My 7 Worst Mistakes as a Pastor

Joe McKeever
Published Jun 15, 2023
My 7 Worst Mistakes as a Pastor

There is a huge reason for not dwelling on our failures and mistakes: God works even in our mistakes and can make good emerge from them. On to my list of worst mistakes as a pastor.

In a national publication, one of our denomination’s leaders gave seven mistakes he had made in ministry. Every preacher will identify with them…

He wishes he had spent more time in prayer…given his family more time…spent more time sharing his faith….had loved his community more…had led his church to focus more on the nations…he wishes he had focused on critics less…and last: he wishes he had accepted the reality that he could not be everywhere and meet every need.

That started me thinking about my own list. Now, a list of goofs I have made since entering the ministry in 1962 to the present would be limited only by how much time I had. I can think of 10 mistakes I made as a preacher, ten as a pastor, ten as a visionary leader for my church, ten as a leader of the church ministerial staff, and 10 as a denominational worker….

Get the idea? Anyone who does anything for the Lord and mankind in this life is going to do a less-than-perfect job.

No one wants to grovel in regrets. I assure you I don’t. (Even though I fully intend to give you my list.)

But there is a huge reason for not dwelling on our failures and mistakes: God works even in our mistakes and can make good emerge from them. As a result, even though we look back and see the times we dropped the ball, we give thanks for what He accomplished through it all.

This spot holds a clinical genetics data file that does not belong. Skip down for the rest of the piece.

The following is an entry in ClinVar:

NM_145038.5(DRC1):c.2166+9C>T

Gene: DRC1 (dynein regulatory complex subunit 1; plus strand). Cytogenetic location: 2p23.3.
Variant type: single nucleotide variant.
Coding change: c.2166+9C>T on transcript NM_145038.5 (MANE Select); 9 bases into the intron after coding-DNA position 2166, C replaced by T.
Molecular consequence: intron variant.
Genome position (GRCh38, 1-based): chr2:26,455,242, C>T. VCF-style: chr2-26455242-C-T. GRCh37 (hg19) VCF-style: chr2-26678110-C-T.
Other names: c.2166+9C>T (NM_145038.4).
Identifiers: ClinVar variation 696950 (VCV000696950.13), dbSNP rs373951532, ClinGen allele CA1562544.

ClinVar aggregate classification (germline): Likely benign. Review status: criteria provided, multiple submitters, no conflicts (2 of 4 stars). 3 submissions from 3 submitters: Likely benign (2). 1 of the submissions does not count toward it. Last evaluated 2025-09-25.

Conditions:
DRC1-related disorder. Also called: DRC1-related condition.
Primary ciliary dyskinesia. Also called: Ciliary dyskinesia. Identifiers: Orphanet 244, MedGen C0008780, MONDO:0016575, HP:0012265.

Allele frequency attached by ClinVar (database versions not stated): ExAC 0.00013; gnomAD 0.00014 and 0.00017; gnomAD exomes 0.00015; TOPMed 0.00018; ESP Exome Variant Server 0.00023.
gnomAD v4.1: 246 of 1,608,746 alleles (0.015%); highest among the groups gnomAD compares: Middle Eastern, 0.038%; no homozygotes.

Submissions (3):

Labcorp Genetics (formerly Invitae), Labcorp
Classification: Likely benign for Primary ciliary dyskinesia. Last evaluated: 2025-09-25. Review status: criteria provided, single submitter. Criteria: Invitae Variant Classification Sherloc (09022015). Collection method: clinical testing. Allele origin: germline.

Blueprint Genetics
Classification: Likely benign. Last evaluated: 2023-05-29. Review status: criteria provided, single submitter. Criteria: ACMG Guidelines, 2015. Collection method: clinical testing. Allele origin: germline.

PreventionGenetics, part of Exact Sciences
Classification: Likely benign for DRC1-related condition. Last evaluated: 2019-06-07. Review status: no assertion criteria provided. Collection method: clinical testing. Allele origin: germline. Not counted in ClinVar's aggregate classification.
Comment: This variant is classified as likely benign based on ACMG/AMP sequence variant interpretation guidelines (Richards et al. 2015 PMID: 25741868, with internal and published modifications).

God can bring much out of little and good out of bad. He knows what he is about.

Okay. On to my list of worst mistakes as a pastor.

1. I should have found a mentor early in my ministry and made good use of him.

After majoring in history in college, I began pastoring. Not exactly great preparation for this work. My efforts were like trying to invent the wheel. I started from scratch in every sense of the word. What I wish I had known–and had the gumption to act on–is that behind the door of almost every Baptist church (and a lot of others) was a veteran preacher who would have been glad to spend time with this kid pastor and help him. All I had to do was ask. And I didn’t.

I didn’t ask because I didn’t know they were available. So I tried it all by myself. Over the years, I’ve worked to mentor a lot of young preachers. I remember what it was like being in their shoes.

2. I wish I had become a better, more disciplined student of the Word.

Now, my hunch is most of my professors thought I was a pretty good student. I made good grades. Not the best in the class, necessarily, but did well enough to get into the doctoral program without taking anything of a remedial nature. But I knew I was coasting.

What I wish I’d done back in college was to get with some excellent students and copy their study practices. As it was, I seemed to do as little as I could get by with.

Wish I’d applied myself more in the study of Greek and Hebrew. I took the required courses and enjoyed them. But I needed another year of each to have enough skills to function. When I meet a veteran pastor who can open his Greek or Hebrew Bible and read it, my heart is filled with admiration.

3. I wish I had made myself buckle down and begun writing over 30 years ago.

I’ve written articles for Christian magazines almost from the time I finished seminary. The list of published works (like that) probably would number in the hundreds if there was any way of running them all down. But all along, I wanted to write books. Over the years, I did write a couple, and when the publishers turned them down, they were relegated to the closet floor. No telling where those manuscripts are now.